After collecting and exploring your data, comes the time to create a suitable model. Data modeling is the process of creating a data model, which is a set of abstract rules that determine how data elements relate to one another, often using properties of the real world. When models are used to make predictions about unseen data, we call that machine learning.
Python, on its own, makes it easy to create custom data modeling with some work. However, and similarly to data exploration, you can use code from ready-made Python libraries to establish your model. For example, you can model numerical data using Numpy or apply machine learning algorithms using scikit-learn. To get similar results as R, you'll have to rely on external packages, as its core functionality doesn’t support modeling.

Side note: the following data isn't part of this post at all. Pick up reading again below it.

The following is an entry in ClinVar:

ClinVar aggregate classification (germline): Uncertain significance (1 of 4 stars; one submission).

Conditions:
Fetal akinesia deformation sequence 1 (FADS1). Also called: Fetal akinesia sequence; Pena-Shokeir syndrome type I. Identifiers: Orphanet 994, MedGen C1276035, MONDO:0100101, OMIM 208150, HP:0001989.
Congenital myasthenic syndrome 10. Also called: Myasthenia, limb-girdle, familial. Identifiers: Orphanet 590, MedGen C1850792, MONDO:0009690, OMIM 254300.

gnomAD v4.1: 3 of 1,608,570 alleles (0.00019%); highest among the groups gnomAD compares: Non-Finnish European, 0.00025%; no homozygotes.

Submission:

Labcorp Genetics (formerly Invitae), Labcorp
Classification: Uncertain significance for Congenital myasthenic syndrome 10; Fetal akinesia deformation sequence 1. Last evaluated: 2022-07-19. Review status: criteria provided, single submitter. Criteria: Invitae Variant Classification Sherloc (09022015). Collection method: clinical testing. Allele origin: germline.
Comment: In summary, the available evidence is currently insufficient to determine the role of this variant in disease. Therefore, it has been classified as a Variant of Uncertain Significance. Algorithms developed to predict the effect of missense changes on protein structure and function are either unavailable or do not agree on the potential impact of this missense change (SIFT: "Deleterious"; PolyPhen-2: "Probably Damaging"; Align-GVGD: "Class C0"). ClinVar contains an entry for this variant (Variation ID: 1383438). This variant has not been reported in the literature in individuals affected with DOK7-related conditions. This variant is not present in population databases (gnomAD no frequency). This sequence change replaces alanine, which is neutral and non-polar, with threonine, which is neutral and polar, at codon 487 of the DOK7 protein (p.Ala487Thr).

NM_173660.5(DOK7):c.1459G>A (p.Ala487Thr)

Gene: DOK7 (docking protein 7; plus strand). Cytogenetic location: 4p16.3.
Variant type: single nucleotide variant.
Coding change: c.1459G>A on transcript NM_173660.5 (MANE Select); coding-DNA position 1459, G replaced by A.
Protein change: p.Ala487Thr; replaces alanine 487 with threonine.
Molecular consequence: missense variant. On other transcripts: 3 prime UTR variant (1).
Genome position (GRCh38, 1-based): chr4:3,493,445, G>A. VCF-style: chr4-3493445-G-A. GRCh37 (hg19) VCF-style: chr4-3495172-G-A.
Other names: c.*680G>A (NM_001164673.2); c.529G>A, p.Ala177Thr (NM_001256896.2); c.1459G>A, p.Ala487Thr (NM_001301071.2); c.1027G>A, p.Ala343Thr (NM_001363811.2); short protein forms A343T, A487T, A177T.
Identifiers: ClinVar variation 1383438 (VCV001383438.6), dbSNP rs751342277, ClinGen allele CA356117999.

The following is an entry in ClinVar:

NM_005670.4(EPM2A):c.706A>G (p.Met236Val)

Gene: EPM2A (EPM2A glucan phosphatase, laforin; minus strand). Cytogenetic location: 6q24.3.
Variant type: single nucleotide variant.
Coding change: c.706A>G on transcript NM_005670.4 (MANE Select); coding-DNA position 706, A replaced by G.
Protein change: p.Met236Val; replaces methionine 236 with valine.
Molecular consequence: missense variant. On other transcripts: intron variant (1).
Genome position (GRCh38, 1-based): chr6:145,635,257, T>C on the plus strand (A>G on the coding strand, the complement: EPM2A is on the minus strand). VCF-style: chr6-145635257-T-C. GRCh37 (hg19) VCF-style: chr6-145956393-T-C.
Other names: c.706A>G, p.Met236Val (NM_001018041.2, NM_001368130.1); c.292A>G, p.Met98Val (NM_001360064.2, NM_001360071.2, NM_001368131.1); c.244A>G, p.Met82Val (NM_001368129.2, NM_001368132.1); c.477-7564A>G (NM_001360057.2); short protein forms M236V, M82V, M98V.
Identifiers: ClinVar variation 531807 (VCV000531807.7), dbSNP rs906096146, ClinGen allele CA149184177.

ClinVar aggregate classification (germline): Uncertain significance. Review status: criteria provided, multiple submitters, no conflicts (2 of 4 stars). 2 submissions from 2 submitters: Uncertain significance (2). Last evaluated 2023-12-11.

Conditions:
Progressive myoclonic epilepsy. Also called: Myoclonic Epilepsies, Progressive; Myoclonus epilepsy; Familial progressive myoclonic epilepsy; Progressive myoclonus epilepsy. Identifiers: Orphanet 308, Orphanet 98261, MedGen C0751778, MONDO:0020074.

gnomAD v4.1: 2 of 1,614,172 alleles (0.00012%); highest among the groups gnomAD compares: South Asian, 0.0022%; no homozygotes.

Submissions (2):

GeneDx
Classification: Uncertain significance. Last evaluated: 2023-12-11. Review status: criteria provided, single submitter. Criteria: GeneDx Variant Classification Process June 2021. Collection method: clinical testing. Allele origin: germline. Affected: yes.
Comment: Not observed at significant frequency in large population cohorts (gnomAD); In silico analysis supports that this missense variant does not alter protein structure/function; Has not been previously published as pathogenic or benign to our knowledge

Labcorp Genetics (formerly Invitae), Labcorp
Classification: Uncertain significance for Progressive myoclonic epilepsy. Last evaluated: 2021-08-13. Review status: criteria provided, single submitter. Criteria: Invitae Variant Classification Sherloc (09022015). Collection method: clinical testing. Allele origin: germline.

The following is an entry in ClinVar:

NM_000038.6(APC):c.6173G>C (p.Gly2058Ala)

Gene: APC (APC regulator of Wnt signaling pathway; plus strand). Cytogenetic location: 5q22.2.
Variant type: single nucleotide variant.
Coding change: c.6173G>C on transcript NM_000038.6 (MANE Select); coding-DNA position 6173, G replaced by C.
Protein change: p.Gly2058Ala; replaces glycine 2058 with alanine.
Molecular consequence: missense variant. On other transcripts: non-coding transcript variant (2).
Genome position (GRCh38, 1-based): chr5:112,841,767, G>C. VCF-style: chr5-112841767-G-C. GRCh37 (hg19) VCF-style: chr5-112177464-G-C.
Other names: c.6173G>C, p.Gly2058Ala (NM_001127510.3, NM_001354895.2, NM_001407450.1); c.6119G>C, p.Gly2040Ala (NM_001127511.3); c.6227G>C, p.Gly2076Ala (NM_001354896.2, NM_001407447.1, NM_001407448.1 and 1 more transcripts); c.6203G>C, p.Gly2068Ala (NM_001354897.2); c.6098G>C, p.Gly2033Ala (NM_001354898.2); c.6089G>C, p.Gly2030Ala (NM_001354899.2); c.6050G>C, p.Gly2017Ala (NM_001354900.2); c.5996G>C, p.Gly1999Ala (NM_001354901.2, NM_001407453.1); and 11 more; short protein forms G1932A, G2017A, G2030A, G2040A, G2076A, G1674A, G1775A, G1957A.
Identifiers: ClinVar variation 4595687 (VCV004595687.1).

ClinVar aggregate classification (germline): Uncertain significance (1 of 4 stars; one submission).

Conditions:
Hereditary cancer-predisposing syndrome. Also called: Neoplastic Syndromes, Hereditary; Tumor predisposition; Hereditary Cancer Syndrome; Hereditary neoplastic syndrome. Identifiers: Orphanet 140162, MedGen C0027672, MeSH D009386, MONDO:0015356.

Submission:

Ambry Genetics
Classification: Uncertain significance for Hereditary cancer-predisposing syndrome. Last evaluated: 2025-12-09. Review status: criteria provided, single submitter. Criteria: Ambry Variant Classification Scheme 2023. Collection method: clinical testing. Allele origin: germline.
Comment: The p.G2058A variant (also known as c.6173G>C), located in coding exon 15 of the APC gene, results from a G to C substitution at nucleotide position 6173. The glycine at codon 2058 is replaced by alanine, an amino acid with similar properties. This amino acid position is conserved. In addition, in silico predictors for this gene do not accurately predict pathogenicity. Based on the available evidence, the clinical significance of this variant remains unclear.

Both Python and R can do statistical modeling, but R is really only designed for static analysis — basically, writing a paper or report. To deploy a model and have it be used for live decision-making in a website or app, Python has much better tooling. This is because Python is a truly general-purpose programming language, so it works well with software frameworks that also use Python, such as Django and Flask.
Without any external packages, R actually can do modeling (linear models), and Python can't.
As the name suggests, data visualization is the visual representation of data using graphs, charts, plots, and maps to better showcase your findings. While it may sound simple at first, data visualization is a delicate operation as the results of a low-quality visualization can be misleading and or hard to understand.
Python is generally more efficient for data exploration, and has been tooling for deploying models. Although, when it comes to data visualization, it’s a bit harder to use Python than R. Still, you can use a few of Python’s external libraries, such as Matplotlib and Seaborn to generate graphs and charts representing your findings.